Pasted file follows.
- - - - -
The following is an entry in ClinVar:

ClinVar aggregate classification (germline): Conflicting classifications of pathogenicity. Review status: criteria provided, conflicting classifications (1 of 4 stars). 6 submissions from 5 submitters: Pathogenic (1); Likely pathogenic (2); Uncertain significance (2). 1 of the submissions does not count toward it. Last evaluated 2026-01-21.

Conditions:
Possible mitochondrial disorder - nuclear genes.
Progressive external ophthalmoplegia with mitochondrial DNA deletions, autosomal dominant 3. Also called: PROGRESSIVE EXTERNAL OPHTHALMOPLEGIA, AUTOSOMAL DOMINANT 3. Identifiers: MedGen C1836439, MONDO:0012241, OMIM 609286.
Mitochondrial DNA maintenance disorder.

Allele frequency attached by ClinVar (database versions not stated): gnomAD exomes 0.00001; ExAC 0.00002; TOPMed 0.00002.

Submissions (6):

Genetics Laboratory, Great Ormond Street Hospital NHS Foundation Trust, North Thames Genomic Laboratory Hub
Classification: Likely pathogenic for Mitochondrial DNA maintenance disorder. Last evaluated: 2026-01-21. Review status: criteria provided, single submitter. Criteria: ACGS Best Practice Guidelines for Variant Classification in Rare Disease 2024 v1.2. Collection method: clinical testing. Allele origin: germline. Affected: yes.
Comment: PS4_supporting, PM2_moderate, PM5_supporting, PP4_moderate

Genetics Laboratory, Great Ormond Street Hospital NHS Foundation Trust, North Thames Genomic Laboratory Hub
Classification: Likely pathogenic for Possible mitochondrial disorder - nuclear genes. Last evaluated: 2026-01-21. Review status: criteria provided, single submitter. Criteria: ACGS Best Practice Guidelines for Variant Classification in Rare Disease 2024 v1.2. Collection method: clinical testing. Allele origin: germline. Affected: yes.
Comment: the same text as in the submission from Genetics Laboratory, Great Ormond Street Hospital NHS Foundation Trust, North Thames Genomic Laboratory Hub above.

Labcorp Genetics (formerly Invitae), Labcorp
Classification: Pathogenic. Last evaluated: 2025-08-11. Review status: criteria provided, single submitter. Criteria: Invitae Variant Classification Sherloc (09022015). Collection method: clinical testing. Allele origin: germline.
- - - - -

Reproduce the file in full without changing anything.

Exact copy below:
The following is an entry in ClinVar:

ClinVar aggregate classification (germline): Conflicting classifications of pathogenicity. Review status: criteria provided, conflicting classifications (1 of 4 stars). 6 submissions from 5 submitters: Pathogenic (1); Likely pathogenic (2); Uncertain significance (2). 1 of the submissions does not count toward it. Last evaluated 2026-01-21.

Conditions:
Possible mitochondrial disorder - nuclear genes.
Progressive external ophthalmoplegia with mitochondrial DNA deletions, autosomal dominant 3. Also called: PROGRESSIVE EXTERNAL OPHTHALMOPLEGIA, AUTOSOMAL DOMINANT 3. Identifiers: MedGen C1836439, MONDO:0012241, OMIM 609286.
Mitochondrial DNA maintenance disorder.

Allele frequency attached by ClinVar (database versions not stated): gnomAD exomes 0.00001; ExAC 0.00002; TOPMed 0.00002.

Submissions (6):

Genetics Laboratory, Great Ormond Street Hospital NHS Foundation Trust, North Thames Genomic Laboratory Hub
Classification: Likely pathogenic for Mitochondrial DNA maintenance disorder. Last evaluated: 2026-01-21. Review status: criteria provided, single submitter. Criteria: ACGS Best Practice Guidelines for Variant Classification in Rare Disease 2024 v1.2. Collection method: clinical testing. Allele origin: germline. Affected: yes.
Comment: PS4_supporting, PM2_moderate, PM5_supporting, PP4_moderate

Genetics Laboratory, Great Ormond Street Hospital NHS Foundation Trust, North Thames Genomic Laboratory Hub
Classification: Likely pathogenic for Possible mitochondrial disorder - nuclear genes. Last evaluated: 2026-01-21. Review status: criteria provided, single submitter. Criteria: ACGS Best Practice Guidelines for Variant Classification in Rare Disease 2024 v1.2. Collection method: clinical testing. Allele origin: germline. Affected: yes.
Comment: the same text as in the submission from Genetics Laboratory, Great Ormond Street Hospital NHS Foundation Trust, North Thames Genomic Laboratory Hub above.

Labcorp Genetics (formerly Invitae), Labcorp
Classification: Pathogenic. Last evaluated: 2025-08-11. Review status: criteria provided, single submitter. Criteria: Invitae Variant Classification Sherloc (09022015). Collection method: clinical testing. Allele origin: germline.